Here is a lovely authentic resource for listening and reading French at intermediate level or above. It's called Histoires à écouter from Shortédition and you can find it here . These are mini-story podcasts which you can either just listen to or read or listen and read together. They happen to be a very good way of ticking that literature box for GCSE and could be exploited in a number of ways. Pupils could just read and listen for pleasure independently. There are a huge number to choose from, read and written by various native French speakers and writers. You can choose the length of story too; you can select 5, 10 or 20 minute pieces. You could copy and paste sections of text to do further tasks such as gap-fill and questions in English or TL. You can simply print off the stories to use as a classroom reading resource in the traditional fashion. You could set sections for translation into English. You could play them out loud from the for version for pupils to read

MFL A-levels accredited

As of yesterday there are now two awarding bodies who have had their A-level specifications accredited by Ofqual. The delay has been a frustration to teachers anxious to be planning for September, but new specifications are never brought in early enough for teachers and Ofqual are certainly fastidious over the detail of mark schemes, question rubrics and specimen papers. the last minute nature of all this has much less to do with exam boards and Ofqual, much more to do with the politicians who set the hurried timetable. Need I say more? Many teachers will, in any case, now be making their choice of exam board and when gained time arrives in May, then the real preparation can begin. New textbooks should be out by then too if you feel a textbook is useful. In fact, what has emerged from the boards is much more palatable than the initial vision of ALCAB which was, in my view, too academic and unsuited to the planning of stimulating, communicative lessons (check out that link and you&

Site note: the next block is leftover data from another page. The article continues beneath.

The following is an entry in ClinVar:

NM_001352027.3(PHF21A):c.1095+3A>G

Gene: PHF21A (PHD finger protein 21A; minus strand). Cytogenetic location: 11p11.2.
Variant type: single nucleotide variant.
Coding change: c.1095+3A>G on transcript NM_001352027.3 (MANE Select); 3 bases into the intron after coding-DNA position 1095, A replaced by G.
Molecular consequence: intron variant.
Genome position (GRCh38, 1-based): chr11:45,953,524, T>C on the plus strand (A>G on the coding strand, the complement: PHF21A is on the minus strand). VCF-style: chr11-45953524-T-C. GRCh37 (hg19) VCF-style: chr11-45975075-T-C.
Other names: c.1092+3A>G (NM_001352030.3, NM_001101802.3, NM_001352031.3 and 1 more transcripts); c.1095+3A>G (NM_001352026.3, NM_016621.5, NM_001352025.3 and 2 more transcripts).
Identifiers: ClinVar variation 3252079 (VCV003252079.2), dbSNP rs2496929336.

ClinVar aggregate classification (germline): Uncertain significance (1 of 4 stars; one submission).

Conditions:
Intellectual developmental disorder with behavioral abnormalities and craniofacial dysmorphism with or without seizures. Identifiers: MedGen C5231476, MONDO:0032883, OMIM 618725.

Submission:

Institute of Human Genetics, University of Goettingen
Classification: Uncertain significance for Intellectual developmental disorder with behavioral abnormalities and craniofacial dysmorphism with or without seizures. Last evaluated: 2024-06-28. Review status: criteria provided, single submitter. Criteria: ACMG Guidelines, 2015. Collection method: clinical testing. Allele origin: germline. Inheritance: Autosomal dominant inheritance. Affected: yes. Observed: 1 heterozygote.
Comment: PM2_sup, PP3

Help! Comprehensible input is not working for me!